SYDNEY, Australia -- Police searching for the man who raped a 91-year-old woman began Australia's first mass DNA screening today, starting tests on the entire adult male population of a small rural community.
Police say the mass testing in Wee Waa, 310 miles north of Sydney, is aimed at narrowing the list of potential suspects in the beating and rape of the woman in her home two years ago.
Villagers were free to refuse the test, and Assistant Police Commissioner Clive Small has said those choosing not to be tested will not automatically be thought of as a suspect.
New South Wales state lawmaker Richard Jones questioned that.
"The DNA testing at Wee Waa is not really voluntary because any person who refuses to do it will obviously be deemed to be guilty by the rest of the community," he said.
Some have questioned the value of the tests, saying the rape was committed during cotton-picking season, when the village was flooded with itinerant workers who have long since left.
Civil liberties groups also criticized the screening. Michael Antrum, chairman of New South Wales state Law Society's human rights committee, said it offered "a frightening glimpse of a future police state."
But Wee Waa resident Kerry Watts disagreed, telling Channel 9 television news he saw it as his responsibility to offer a saliva sample to one of 30 police conducting tests in people's homes and in a caravan outside the police station.
"I don't have anything to hide," Watts said. "I do think it's a civic duty rather than an infringement on civil rights."
Not everybody was happy to cooperate.
Solicitor David Sweeny said he and at least three other men will not be tested.
"There really is a presumption that anyone who happens to be living in the area of Wee Waa this weekend is a suspect," Sweeny said. "They have to establish their innocence by submitting to this test that really is contrary to the principles that protect civil liberties that have evolved over more than 100 years in the common law system."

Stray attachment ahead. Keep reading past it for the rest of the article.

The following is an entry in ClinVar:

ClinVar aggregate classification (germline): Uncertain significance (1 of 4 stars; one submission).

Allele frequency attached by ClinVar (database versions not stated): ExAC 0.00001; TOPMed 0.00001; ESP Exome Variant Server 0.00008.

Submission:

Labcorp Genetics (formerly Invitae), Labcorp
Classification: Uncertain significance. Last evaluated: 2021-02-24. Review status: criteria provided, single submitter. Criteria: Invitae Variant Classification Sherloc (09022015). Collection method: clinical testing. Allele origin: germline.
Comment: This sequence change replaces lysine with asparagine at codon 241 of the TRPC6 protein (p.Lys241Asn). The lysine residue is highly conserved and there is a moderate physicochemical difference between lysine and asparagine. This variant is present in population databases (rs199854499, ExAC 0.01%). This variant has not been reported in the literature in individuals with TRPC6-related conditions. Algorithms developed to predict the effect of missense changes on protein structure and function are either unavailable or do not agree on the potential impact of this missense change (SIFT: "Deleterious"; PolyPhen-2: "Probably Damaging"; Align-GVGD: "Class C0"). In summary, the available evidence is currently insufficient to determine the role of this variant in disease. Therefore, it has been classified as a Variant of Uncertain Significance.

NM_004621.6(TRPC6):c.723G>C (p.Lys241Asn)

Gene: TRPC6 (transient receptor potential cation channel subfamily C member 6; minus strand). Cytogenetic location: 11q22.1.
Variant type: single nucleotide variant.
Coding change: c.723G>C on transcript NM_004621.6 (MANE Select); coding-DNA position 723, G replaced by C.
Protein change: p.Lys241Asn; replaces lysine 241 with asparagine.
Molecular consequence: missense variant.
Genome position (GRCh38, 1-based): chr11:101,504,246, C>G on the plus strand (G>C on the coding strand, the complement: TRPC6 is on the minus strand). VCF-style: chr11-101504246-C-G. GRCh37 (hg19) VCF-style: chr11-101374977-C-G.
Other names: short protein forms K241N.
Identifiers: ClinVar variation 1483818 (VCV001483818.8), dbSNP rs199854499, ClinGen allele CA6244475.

About 600 men over the age of 18 were expected to undergo the screening. The first men to take the tests were the village's police officers, who gave saliva samples on Friday. The testing may not be completed until Wednesday.
Detectives declined to comment on the follow-up to today's measure.
When results are known, innocent men will be informed by letter and their sample will be destroyed, police said.
Such screenings are common in Britain, with more than 100 carried out in the last five years. One-third of those resulted in arrests, the Sydney Morning Herald said.
The British program ran into controversy last year when the government proposed setting up a nationwide DNA databank using samples taken in mass testing. Previously, samples of those proven innocent were destroyed.
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